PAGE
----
My Dad, the Writer
This site is about my dad and his work as a writer. James Plimell Webb was his name. Plimell was his maternal grandfather’s family name.
Dad was born in 1903 and grew up in the village of Science Hill in south-central Kentucky. He never strayed far from Kentucky. He traveled to New York once to meet with his publisher and then took the train home the next day. The city wasn’t his cup of tea.
Even though he wrote more than 50 stories set in the wild west, he never crossed the Mississippi. The winning of the West fascinated him as it did most of Americans. Although he made a mark in the western pulp market, I think of him as a Kentucky writer. He had an ear for the idioms of the back country and an interest in people. His more serious work had home-grown roots.
I have been scanning his published work and boxes of his papers. This site is my way of telling you about my dad and his time and of sharing some of his stories with you.
Tom Folkman, grown religious, took the faith
His fathers knew and lived by through the ages
When men believed in witch and elf and wraith,
Both fools and sages.
As they believed it then, Tom Folkman thought
He could believe it now, if he were daring;
He studied Scripture daily while he sought
to find his bearing.
It seemed to him that he must follow in
The footsteps of the Master if he wanted
To win the gates of Heaven safe from sin,
With soul undaunted.
He wished to be baptized as Jesus was,
And heard from preachers this was sorely needed;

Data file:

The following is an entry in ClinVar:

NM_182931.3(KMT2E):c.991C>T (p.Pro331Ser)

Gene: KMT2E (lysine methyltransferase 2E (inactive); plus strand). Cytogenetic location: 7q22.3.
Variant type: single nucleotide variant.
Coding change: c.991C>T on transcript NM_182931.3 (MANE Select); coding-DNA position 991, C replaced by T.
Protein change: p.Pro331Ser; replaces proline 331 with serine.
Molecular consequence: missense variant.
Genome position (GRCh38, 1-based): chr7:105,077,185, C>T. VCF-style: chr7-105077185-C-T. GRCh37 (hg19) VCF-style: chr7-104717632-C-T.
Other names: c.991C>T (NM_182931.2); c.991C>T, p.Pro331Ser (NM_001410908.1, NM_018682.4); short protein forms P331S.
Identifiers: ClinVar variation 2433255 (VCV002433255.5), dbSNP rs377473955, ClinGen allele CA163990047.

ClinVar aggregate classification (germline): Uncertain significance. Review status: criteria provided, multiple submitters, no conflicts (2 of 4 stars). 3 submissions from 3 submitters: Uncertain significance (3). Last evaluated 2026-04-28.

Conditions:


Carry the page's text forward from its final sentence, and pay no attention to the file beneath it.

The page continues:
To be baptized the wrong way broke the laws,
Left prayer unheeded.
The choice of church to join was worth much care:
One sect was right, the others but a prison;
Choose wrongly, and he’d fail to dwell Up There
With Christ arisen.
His heart was set upon an unmarred soul,
On an eternal life, by emulation
Of Moses, Christ and all the saintly roll
Of Heaven’s nation.
He found a text which seemed to indicate
How Jesus had been baptized in the river;
He found the sect which seemed the one True Gate,
The soul’s Life-giver.
He put aside all greed and filled his heart
With love, his mind with lore and old tradition;
To do all things as saints did was his art,
His one ambition.
He trod for years in footsteps of the saints,
Ate locusts and wild honey, wore hair clothing,
And looked on heresy and worldly taints
With pain and loathing.
In lonely hours he set to work with books
To make complete his meagre education,
And spent much time in unfrequented nooks.
He read old manuscripts and ancient lore,
Wrote elder English with a fine full flourish,
And let the thought of Heaven’s open door
His good soul nourish.
But when his days were spent and death was near,
He learned a truth which left his soul unsettled:
One saintly practice he had not held dear,
And he was nettled.
Late scholarship (Will ignorance excuse?)
His hope of Heaven’s ageless life had stolen —
He learned, too late, that Moses did not use
James P. Webb